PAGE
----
Kind of a strange holiday, in that its modern form has nothing to do with the early Christian martyrs it originally honored (Saint Valentine of Rome and Saint Valentine of Terni, as well as possibly some other guy who was martyred in Africa). As in, absolutely nothing. The closest this holiday gets to a link with old traditions is Lupercalia (a fertility festival in ancient Rome) and the festival of Juno Februa (celebrating Juno “the purifier” in the rest of the Roman Empire). The original link between Valentines and romantic love was a few lines from Chaucer’s Parlement of Foules, which translate into normal English as “For this was Saint Valentine’s Day, when every bird cometh there to choose his mate.” He was actually referring, probably, to St. Valentine of Genoa’s feast day, May 2, since February is a weird time for birds in England to be mating. It is certain that being somone’s “Valentine” was a common phrase in England by Shakespeare’s time, since Ophelia uses the phrase in a song while insane:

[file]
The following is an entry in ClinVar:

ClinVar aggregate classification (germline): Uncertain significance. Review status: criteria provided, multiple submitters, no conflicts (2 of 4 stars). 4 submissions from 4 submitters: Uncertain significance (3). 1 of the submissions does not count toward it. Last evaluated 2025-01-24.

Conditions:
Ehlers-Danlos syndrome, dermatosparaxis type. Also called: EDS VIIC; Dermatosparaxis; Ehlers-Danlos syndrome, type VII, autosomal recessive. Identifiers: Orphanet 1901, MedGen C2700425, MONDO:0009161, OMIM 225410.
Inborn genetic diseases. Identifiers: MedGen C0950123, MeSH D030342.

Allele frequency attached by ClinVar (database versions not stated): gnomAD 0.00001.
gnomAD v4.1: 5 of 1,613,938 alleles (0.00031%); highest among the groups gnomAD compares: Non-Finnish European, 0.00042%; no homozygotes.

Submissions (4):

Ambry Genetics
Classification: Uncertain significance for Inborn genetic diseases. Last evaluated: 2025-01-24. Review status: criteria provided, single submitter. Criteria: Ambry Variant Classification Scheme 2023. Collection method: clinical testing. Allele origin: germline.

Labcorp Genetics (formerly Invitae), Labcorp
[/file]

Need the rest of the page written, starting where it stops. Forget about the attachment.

To-morrow is Saint Valentine’s Day,
All in the morning betime,
And I a maid at your window
To be your Valentine.
Which sounds very sweet until the narrative reveals that the man in question promised to marry the girl, had sex with her, and then dumped her. That really sucks in medieval Denmark (or Elizabethan England).
Wow, that was way more research than I was planning to do for this. Personal thoughts: Valentine’s Day is a scam by candy and jewelry companies to make huge profits (especially in Japan. Look it up). That doesn’t mean it isn’t sort of fun, though. Do I mind being single today? Not really. Cuts down on the workload, that’s for sure.